Relationship of television time with accelerometer-derived sedentary time: NHANES

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    CLARK, B. K., G. N. HEALY, E. A. H. WINKLER, P. A. GARDINER, T. SUGIYAMA, D. W. DUNSTAN, C. E. MATTHEWS, and N. OWEN. Relationship of Television Time with Accelerometer-Derived Sedentary Time: NHANES. Med. Sci. Sports Exerc., Vol. 43, No. 5, pp. 822-828, 2011. Purpose: To examine the relationship of self-reported television (TV) viewing time with accelerometer-derived total sedentary time and to determine whether it differs by subgroup. Methods: Using data for adults (>= 20 yr) from the 2003-2004 and 2005-2006 nationally representative US National Health and Nutrition Examination Surveys (NHANES; n = 5738), linear regression models examined the associations of categories of self-reported TV viewing time (< 1, 1, 2, 3, 4, and 95 h.d(-1)) with accelerometer-derived sedentary time (< 100 counts per minute; h.d(-1)). Spearman rho assessed the correlation between participants' rankings on the two measures. Analyses were stratified by gender, age, race/ethnicity, and, in the 2003-2004 NHANES cycle, by work status among working-aged adults (20-65 yr, n = 2069). Results: TV viewing time was significantly associated with sedentary time, with positive associations for all gender, age, race/ethnicity groups, and for those not working or working part-time, but not for those in full-time work. However, correlations between rankings of the measures were only "fair" overall (rho = 0.22) and were similar for all gender and racial/ethnic groups and for those of mid- and older age but not for those of younger age (20-39 yr, rho = 0.05). In the working-aged subgroup, there was also a fair correlation between the measures for those not working (rho = 0.22) but no significant correlation for those in part-time (rho = 0.14) or full-time work (rho = 0.03). Conclusions: Associations of TV viewing time with accelerometer-derived total sedentary time were statistically significant, but correlations were of only fair magnitude, and the strength of the relationship was not consistent across all population subgroups. These findings suggest that TV viewing time has an influence on overall sedentary time at a population level; however, measurement of sedentary time in other domains is also important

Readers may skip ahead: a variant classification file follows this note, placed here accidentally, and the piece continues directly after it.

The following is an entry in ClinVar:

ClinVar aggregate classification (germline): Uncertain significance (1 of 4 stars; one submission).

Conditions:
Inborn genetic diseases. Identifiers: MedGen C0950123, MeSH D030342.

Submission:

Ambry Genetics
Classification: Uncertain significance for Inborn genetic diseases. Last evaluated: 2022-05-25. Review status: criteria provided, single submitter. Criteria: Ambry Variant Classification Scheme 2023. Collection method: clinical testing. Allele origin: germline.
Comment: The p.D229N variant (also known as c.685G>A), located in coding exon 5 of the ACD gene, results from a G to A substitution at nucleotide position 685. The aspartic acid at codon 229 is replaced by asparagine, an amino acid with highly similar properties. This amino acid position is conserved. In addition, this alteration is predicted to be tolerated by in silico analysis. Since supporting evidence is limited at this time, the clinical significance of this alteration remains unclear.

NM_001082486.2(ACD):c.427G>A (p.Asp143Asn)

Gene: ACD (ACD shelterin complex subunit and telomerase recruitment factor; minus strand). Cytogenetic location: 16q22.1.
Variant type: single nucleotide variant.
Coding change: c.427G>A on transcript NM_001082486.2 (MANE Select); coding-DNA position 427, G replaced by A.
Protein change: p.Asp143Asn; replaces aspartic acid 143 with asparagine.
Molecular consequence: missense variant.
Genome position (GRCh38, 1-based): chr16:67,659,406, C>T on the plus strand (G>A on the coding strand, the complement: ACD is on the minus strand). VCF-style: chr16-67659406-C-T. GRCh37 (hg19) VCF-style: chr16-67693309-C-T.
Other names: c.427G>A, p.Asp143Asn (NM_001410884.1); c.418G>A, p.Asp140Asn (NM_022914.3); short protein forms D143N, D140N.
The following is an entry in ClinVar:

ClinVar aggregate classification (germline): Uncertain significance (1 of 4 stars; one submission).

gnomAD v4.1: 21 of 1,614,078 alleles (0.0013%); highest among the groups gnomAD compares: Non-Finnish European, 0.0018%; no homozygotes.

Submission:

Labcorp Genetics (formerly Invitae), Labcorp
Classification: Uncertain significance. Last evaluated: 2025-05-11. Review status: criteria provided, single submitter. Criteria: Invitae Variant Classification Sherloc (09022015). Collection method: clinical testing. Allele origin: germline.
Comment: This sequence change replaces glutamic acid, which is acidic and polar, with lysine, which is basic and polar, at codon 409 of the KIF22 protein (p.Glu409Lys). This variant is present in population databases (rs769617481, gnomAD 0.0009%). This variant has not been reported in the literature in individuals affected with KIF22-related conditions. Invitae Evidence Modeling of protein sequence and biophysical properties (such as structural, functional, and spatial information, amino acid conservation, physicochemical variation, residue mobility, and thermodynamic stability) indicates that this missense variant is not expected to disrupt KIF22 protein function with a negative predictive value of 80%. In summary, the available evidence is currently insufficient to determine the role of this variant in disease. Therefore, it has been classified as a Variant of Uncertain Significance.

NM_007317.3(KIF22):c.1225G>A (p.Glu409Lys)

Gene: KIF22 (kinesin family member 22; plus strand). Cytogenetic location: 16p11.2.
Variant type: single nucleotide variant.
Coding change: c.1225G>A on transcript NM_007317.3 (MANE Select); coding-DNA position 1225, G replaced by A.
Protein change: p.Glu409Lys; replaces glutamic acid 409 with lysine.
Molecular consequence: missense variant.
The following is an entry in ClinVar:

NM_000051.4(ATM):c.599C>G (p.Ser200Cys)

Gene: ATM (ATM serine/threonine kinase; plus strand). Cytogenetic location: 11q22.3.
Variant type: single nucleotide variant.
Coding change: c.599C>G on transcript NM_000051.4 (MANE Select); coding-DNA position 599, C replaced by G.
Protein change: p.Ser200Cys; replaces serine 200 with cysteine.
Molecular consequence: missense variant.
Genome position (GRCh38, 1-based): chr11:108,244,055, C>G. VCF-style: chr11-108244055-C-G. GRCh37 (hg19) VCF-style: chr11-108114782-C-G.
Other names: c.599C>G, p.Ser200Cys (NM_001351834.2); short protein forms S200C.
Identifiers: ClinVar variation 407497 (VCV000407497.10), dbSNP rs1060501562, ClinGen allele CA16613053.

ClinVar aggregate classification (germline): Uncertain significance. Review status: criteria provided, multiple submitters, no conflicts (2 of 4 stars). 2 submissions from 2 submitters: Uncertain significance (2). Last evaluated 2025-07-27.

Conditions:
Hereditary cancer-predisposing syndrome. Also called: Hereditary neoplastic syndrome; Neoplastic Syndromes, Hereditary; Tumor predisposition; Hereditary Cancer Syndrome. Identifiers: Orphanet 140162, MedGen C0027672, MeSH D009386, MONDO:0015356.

Sovereign wealth funds, productivity and people: The impact of Norwegian Government Pension Fund‚ÄźGlobal investments in the United Kingdom

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    Sovereign wealth funds have an increasing presence in the global financial ecosystem, principally through their investments in equities, which, in turn, may influence HRM. This study examines the influence of the world's largest sovereign wealth fund, the Norwegian Government Pension Fund‚ÄźGlobal (NGPF‚ÄźG), on employment in its U.K. investee firms. We find that firms with NGPF‚ÄźG investment are significantly less likely to reduce their demand for labour, more specifically in the immediate aftermath of the 2008 financial crisis. When a drop in the demand for labour does occur, it is less extreme when compared to similar organisations without a NGPF‚ÄźG shareholding, and this is evident even in the case of relatively small NGPF‚ÄźG investments. These findings are in line with the fund's objective of promoting corporate sustainability and Norwegian values. We draw out the key implications of our findings for HR practice